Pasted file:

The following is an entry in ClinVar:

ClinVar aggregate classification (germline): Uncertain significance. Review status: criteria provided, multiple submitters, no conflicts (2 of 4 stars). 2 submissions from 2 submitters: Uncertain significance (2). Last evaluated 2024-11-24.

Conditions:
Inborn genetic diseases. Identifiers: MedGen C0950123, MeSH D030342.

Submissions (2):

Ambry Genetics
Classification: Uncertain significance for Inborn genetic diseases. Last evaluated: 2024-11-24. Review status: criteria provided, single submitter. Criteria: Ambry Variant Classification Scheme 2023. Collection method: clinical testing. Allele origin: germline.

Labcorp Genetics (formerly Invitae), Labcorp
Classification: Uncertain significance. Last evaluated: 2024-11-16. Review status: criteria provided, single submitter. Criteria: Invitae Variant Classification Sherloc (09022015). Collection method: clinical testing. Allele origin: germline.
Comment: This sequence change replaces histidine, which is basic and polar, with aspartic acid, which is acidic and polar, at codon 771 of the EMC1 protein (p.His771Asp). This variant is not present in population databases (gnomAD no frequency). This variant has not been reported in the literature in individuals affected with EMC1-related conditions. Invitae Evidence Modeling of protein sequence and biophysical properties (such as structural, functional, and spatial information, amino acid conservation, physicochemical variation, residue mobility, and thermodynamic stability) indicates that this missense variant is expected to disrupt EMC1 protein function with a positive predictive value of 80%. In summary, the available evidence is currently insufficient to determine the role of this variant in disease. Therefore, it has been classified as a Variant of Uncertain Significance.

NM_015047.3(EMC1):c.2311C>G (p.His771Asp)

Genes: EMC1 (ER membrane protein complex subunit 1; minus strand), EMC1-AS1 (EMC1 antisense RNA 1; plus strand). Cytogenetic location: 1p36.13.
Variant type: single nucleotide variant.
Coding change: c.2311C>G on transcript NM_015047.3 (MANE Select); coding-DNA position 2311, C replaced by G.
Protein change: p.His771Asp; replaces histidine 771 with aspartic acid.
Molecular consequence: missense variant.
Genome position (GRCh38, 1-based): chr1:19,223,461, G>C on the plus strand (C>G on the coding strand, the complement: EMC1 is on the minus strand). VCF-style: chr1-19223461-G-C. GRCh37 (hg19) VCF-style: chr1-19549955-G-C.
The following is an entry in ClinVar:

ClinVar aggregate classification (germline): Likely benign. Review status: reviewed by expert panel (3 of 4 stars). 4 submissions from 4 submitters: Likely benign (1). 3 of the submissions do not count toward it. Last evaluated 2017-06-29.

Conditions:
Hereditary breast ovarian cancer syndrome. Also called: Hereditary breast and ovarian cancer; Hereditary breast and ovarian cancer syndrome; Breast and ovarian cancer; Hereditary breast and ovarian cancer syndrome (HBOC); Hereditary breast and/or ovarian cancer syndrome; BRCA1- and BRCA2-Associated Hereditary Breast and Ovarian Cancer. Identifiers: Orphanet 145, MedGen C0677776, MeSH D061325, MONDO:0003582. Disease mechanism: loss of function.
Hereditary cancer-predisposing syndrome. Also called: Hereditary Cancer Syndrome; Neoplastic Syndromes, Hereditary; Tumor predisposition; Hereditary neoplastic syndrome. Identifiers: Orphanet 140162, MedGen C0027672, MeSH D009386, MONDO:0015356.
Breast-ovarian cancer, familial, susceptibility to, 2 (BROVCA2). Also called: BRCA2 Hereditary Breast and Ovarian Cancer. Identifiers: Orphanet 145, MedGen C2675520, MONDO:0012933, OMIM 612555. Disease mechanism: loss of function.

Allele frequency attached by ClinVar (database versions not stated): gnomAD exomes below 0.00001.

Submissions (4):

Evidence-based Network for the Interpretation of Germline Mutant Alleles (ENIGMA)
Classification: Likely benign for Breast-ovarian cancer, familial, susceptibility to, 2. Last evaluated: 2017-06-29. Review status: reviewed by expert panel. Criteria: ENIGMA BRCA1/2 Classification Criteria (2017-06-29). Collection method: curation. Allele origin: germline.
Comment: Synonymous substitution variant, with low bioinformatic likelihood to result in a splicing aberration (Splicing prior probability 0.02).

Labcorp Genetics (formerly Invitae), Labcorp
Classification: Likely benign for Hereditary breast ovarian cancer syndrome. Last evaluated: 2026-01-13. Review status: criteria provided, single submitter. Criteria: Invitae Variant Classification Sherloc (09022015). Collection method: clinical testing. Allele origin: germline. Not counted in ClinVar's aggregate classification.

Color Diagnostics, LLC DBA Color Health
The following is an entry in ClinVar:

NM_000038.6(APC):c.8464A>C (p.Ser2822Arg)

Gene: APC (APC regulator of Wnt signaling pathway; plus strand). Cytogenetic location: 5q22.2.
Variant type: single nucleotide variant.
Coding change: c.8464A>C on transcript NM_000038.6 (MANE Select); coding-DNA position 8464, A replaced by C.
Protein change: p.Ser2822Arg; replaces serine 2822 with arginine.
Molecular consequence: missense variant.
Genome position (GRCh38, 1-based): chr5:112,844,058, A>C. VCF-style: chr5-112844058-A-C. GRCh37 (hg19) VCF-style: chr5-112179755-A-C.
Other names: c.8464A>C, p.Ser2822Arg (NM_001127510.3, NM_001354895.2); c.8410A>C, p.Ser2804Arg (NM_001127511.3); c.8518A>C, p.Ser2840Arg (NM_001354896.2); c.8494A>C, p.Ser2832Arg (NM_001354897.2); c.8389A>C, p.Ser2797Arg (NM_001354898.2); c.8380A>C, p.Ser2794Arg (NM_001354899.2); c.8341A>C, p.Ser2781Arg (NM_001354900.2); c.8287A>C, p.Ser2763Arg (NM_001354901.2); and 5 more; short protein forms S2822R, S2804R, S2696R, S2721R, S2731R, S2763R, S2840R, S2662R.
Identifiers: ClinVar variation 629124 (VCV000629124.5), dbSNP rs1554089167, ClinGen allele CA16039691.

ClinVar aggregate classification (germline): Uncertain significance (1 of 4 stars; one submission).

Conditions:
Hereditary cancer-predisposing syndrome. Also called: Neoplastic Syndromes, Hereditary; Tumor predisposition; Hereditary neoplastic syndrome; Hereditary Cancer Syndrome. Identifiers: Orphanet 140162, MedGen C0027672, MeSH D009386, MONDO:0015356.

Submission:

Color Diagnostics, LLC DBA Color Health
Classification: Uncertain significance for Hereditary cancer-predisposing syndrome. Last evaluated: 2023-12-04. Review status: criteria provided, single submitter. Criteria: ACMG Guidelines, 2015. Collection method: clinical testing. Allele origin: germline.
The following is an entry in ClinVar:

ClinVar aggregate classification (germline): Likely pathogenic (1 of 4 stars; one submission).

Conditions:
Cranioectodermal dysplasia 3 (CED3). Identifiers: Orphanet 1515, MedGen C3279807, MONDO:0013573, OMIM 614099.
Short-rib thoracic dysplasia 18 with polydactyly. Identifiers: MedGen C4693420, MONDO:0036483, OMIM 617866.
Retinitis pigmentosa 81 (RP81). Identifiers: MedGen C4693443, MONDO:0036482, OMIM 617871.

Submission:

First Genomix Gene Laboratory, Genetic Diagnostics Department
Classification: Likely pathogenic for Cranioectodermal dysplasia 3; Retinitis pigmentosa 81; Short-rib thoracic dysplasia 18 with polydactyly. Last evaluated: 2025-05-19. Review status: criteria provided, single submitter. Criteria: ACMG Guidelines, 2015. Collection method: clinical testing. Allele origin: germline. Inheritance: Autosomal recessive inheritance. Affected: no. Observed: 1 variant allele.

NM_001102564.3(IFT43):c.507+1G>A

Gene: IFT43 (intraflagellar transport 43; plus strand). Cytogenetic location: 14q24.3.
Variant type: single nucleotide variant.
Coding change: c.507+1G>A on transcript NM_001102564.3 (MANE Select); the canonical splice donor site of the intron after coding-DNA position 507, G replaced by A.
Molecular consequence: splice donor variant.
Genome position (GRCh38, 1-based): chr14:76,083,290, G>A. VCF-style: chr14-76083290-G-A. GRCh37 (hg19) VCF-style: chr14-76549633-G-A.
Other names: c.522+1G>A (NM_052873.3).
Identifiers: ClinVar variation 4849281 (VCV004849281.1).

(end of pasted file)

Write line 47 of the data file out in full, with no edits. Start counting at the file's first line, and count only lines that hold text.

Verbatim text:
Classification: Uncertain significance for Hereditary cancer-predisposing syndrome. Last evaluated: 2023-12-04. Review status: criteria provided, single submitter. Criteria: ACMG Guidelines, 2015. Collection method: clinical testing. Allele origin: germline.